Addressing modes and It's Types 

In this gate study material for computer science we are going to explain different types of addressing modes. We have examined the types of operands and operations that may be specified by machine instructions. Now we have to see how is the address of an operand specified, and how are the bits of an instruction organized to define the operand addresses and operation of that instruction.

The most common addressing techniques are

• Immediate
• Direct
• Indirect
• Register
• Register Indirect
• Displacement
• Stack

All computer architectures provide more than one of these addressing modes. The question arises as to how the control unit can determine which addressing mode is being used in a particular instruction. Several approaches are used. Often, different opcodes will use different addressing modes. Also, one or more bits in the instruction format can be used as a mode field. The value of the mode field determines which addressing mode is to be used.

What is the interpretation of effective address? In a system without virtual memory, the effective address will be either the main memory address or a register. In a virtual memory system, the effective address is a virtual address or a register. The actual mapping to a physical address is a function of the paging mechanism and is invisible to the programmer.

addressing modes in computer architecture based Computer Science Study Material for Gate

(1)   Immediate Addressing Mode

The simplest form of addressing is immediate addressing, in which the operand is actually present in the instruction:
This mode can be used to define and use constants or set initial values of variables. The advantage of immediate addressing is that no memory reference other than the instruction fetch is required to obtain the operand. The disadvantage is that the size of the number is restricted to the size of the address field, which, in most instruction sets, is small compared with the word length.

(2)   Direct Addressing Mode

A very simple form of addressing is direct addressing, in which the address field contains the effective address of the operand:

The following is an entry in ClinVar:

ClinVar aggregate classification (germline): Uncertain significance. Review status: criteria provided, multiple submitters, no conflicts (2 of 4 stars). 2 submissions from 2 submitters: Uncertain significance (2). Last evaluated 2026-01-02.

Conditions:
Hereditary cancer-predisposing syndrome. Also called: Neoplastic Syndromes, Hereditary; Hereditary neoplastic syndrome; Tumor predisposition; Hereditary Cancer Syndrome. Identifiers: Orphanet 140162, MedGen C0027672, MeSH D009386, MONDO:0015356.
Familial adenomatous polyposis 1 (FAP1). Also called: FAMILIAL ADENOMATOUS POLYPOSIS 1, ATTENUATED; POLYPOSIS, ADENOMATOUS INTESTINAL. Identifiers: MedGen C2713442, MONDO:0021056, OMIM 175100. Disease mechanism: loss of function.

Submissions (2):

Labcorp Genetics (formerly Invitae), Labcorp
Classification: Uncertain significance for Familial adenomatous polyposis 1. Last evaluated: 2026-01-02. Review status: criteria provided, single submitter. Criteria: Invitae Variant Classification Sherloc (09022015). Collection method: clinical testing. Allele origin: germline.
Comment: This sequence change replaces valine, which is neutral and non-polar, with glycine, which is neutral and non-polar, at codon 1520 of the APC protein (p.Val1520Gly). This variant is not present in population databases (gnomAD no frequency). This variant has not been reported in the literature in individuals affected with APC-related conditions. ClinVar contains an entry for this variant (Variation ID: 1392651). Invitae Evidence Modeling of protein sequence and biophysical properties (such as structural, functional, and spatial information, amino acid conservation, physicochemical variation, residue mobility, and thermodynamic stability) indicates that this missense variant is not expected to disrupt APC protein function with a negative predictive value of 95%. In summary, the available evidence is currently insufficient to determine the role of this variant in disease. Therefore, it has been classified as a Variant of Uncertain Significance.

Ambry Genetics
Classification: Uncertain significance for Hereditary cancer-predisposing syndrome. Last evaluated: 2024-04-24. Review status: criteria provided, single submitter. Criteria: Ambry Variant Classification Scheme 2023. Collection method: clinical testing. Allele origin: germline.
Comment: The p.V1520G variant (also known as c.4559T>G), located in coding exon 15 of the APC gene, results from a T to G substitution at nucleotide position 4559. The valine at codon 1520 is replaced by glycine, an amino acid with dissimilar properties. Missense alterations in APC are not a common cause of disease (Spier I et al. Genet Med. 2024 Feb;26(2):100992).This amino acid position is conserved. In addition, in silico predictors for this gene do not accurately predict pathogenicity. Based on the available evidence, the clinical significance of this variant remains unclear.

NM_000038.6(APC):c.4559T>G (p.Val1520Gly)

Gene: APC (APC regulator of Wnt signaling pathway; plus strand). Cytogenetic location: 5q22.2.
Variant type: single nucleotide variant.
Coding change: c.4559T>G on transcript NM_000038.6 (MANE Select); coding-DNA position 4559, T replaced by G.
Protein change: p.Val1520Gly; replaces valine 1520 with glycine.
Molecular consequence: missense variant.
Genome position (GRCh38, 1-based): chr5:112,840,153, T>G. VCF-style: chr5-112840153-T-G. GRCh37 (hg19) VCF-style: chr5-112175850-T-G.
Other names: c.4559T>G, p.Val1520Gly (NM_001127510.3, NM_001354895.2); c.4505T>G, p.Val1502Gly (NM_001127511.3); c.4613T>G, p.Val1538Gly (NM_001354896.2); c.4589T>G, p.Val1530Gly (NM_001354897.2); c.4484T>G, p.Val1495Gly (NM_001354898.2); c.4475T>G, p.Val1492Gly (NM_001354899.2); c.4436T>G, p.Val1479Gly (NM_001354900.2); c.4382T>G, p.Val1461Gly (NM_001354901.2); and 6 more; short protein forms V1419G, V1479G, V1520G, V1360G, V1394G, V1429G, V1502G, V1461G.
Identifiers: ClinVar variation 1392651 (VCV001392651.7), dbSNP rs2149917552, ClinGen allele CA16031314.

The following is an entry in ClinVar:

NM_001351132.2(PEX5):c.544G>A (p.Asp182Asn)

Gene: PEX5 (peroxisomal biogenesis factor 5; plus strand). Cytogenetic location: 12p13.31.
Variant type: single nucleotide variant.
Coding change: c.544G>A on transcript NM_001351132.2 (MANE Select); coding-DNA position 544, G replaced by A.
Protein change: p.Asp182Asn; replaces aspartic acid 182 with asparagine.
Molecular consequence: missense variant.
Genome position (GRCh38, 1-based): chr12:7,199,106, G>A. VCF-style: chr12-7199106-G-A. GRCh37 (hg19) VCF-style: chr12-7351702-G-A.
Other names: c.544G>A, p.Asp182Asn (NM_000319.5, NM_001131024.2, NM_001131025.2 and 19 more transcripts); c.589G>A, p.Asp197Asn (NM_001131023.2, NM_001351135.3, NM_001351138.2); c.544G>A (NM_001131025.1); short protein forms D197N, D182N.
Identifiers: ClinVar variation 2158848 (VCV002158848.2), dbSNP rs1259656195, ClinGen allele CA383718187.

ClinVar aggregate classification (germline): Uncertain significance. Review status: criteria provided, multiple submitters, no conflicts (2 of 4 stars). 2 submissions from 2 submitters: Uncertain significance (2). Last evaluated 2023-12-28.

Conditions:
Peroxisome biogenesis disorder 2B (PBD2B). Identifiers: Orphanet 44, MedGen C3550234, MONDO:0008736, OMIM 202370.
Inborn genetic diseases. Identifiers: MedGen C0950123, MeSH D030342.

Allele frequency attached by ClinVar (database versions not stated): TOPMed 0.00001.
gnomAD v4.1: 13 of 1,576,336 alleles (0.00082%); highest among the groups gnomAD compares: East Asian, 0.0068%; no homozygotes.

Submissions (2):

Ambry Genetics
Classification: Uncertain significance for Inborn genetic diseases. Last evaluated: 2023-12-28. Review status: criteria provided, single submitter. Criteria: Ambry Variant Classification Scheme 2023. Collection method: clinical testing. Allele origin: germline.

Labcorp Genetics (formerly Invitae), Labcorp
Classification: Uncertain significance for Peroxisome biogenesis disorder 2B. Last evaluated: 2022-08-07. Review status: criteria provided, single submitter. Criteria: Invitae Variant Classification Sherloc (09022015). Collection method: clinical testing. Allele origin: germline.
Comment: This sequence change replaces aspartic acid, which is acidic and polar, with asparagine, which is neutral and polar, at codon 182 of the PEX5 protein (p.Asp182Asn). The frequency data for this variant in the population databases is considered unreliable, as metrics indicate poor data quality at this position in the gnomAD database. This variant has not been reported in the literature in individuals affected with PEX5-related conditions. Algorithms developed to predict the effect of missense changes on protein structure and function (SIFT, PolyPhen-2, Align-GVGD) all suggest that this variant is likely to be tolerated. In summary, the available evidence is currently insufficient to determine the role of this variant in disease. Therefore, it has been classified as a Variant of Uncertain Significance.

EA = A
It requires only one memory reference and no special calculation.

(3)   Indirect Addressing Mode

With direct addressing, the length of the address field is usually less than the word length, thus limiting the address range. One solution is to have the address field refer to the address of a word in memory, which in turn contains a full-length address of the operand. This is known as indirect addressing
EA = (A)
(4)   Register Direct Addressing Mode

Register addressing is similar to direct addressing. The only difference is that the address field refers to a register rather than a main memory address:
                                               EA = R
The advantages of register addressing are that only a small address field is needed in the instruction and no memory reference is required. The disadvantage of register addressing is that the address space is very limited.

(5)   Register Indirect Addressing Mode

Register indirect addressing is similar to indirect addressing, except that the address field refers to a register instead of a memory location. It requires only one memory reference and no special calculation.
EA = (R)
Register indirect addressing uses one less memory reference than indirect addressing. Because, the first information is available in a register which is nothing but a memory address. From that memory location, we use to get the data or information. In general, register access is much more faster than the memory access.

(6)   Displacement Addressing Mode

A very powerful mode of addressing combines the capabilities of direct addressing and register indirect addressing, which is broadly categorized as displacement addressing:
EA = A + (R)
Displacement addressing requires that the instruction have two address fields, at least one of which is explicit. The value contained in one address field (value = A) is used directly. The other address field, or an implicit reference based on opcode, refers to a register whose contents are added to A to produce the effective address.

Three of the most common use of displacement addressing are:
• Relative addressing
• Base-register addressing
• Indexing

(7)   Relative Addressing Mode

For relative addressing, the implicitly referenced register is the program counter (PC). That is, the current instruction address is added to the address field to produce the EA. Thus, the effective address is a displacement relative to the address of the instruction.

(8)   Base-Register Addressing Mode

The reference register contains a memory address, and the address field contains a displacement from that address. The register reference may be explicit or implicit. In some implementation, a single segment/base register is employed and is used implicitly. In others, the programmer may choose a register to hold the base address of a segment, and the instruction must reference it explicitly.

I hope this Computer Science Study Material for Gate will be helpful to Gate Aspirants in understanding the concept of addressing modes in computer architecture.

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